Well folks, last month was an…interesting…month.
For those that don’t know their popular culture, “May you live in interesting times” is supposedly a Chinese curse inferring that “interesting” is a euphemism for “stress filled, depressing nightmare”. These past four weeks have certainly been proof of that. Suffice to say things got very unpleasant at work and for a while I was afraid I was going to lose my job and home. The jury’s still out on that at the moment. =/
As a result, I haven’t really been in much of a baking mood lately but there have been a couple of things I’ve been fooling around in the kitchen with. The first of which was a very valiant attempt at making cupcakes. My sister-in-law (Hi Sarah!) makes absolutely legendary cupcakes in all kinds of wonderful colours and flavours and I figured I’d have a shot at it as well. It’s just sponge with an ungodly amount of sugar on. How hard could it be?
I attempted this at the beginning of September, which seems like a lifetime ago. A transgender friend of mine had a birthday coming and I thought I’d have a go at making some cupcakes in blue, pink and white frosting; the same colours as the transgender pride flag. However before I could do the frosting, the cupcakes themselves needed to be made.
The first step was lining the cupcake tins with papers and I found some really wonderful pink and blue ones in my local arts shop. It’s the same one that I bought the truffle box from for Entry 2.
I have a confession to make – as it’s been quite a while since I attempted to make these, I’m not 100% sure that this is the same recipe I used but it looks like a close enough match:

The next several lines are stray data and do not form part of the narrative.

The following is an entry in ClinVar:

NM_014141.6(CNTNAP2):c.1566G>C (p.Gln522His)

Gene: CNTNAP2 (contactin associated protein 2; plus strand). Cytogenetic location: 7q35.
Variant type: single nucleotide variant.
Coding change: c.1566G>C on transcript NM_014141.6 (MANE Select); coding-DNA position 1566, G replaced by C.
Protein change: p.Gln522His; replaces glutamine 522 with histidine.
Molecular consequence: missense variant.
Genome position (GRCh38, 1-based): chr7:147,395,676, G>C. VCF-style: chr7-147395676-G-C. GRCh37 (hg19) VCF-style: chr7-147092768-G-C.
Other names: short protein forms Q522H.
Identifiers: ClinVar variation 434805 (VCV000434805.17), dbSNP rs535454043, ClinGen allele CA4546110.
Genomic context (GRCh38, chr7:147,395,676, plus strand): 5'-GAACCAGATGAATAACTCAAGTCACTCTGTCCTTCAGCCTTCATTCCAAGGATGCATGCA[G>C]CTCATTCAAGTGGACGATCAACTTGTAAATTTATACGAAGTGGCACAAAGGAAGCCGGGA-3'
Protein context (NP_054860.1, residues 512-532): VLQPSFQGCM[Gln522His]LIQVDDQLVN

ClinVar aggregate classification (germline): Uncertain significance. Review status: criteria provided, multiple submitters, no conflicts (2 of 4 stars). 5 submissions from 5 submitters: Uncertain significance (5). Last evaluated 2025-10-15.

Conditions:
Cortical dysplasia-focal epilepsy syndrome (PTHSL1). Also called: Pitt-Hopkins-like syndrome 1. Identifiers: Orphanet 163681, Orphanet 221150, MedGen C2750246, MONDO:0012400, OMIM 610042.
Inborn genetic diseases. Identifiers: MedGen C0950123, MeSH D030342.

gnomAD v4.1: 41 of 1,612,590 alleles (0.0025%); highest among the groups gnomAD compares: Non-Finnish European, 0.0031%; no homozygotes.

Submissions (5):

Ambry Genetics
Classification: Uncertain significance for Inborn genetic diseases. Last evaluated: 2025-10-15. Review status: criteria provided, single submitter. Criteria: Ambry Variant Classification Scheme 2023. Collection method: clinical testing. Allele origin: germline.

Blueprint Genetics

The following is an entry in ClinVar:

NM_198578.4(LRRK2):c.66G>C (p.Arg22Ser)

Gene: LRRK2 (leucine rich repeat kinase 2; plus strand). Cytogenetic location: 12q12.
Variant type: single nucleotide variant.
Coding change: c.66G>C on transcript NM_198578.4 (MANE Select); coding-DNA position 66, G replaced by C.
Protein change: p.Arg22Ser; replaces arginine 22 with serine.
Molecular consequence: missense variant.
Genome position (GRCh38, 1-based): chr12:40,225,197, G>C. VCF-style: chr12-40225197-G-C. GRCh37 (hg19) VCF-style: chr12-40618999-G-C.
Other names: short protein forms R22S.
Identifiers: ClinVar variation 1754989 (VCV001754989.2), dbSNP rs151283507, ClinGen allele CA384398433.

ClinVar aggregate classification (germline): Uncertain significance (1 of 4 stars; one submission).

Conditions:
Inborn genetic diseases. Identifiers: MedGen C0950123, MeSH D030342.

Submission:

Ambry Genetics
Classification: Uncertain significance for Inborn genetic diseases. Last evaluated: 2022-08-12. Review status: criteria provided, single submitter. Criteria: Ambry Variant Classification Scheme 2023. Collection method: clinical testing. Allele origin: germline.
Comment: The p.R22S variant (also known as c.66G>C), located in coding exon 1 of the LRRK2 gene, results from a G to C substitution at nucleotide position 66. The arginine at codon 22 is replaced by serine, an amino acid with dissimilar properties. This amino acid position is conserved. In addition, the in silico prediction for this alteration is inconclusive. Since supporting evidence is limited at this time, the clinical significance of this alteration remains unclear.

Not being a huge fan of pistachios, I swapped them out for some cocoa powder, so that I’d have a chocolatey base for the cupcakes. I beat together the sugar and butter, as I’ve done for so many sponge cakes in the past. In fact, it’s reached the stage where I can do it in my sleep. Or to be more precise:
…someone else can do it in my sleep.
A brief siesta later and the rest of the ingredients were slowly added until the main mixture was ready:
I doubled up on the ingredients for the sponge as I was aiming to make quite a few of them. So where the ingredients called for 140g of golden caster sugar, I used 280g, as an example. Yet even with the added extras, the quantities seemed a little off:
As you can see, the amount of mixture was much, much less than I was lead to believe from the recipe. I was also very unsure how much mixture I was supposed to put in each case. Should I fill it up to the brim? Just use a dessert spoon’s worth? It’s very frustrating. I looked at a few other recipes and again, none of them gave any indication as to how much mixture was to be put in each case. In the end, I think I went with two dessert spoons per case and crossed my fingers.
As usual, my assistant was right on the money. The fact that the cupcakes had cracked across the top was a strong indicator that they hadn’t cooked properly. After leaving them out of the oven for 30 mins, my suspicions were confirmed:
Out of the nine, only one of them had baked all the way through. In fairness, the one that did turned out very nicely. Spongy, chocolatey yet firm to the touch; if the other 8 had been like it I would have been able to proceed to frosting them and just lamented the quantity later. However, despite the failure of this recipe, it was rather instructive:
Although it hasn’t come out amazingly well in the photo, there was a very clear distinction between the layer of the cupcake that had baked well and that which hadn’t. In the top cupcake, there’s a flat line diving the baked and unbaked halves. In the lower one, only the base and sides have baked, with the centre still very gooey and underdone. The lesson here is not to over fill the cupcake cases and perhaps give them a little longer in the oven. I’m quite happy to try the cupcakes again (possibly with a slightly different recipe) but I think I’ll ask my sister-in-law for a few pointers next time.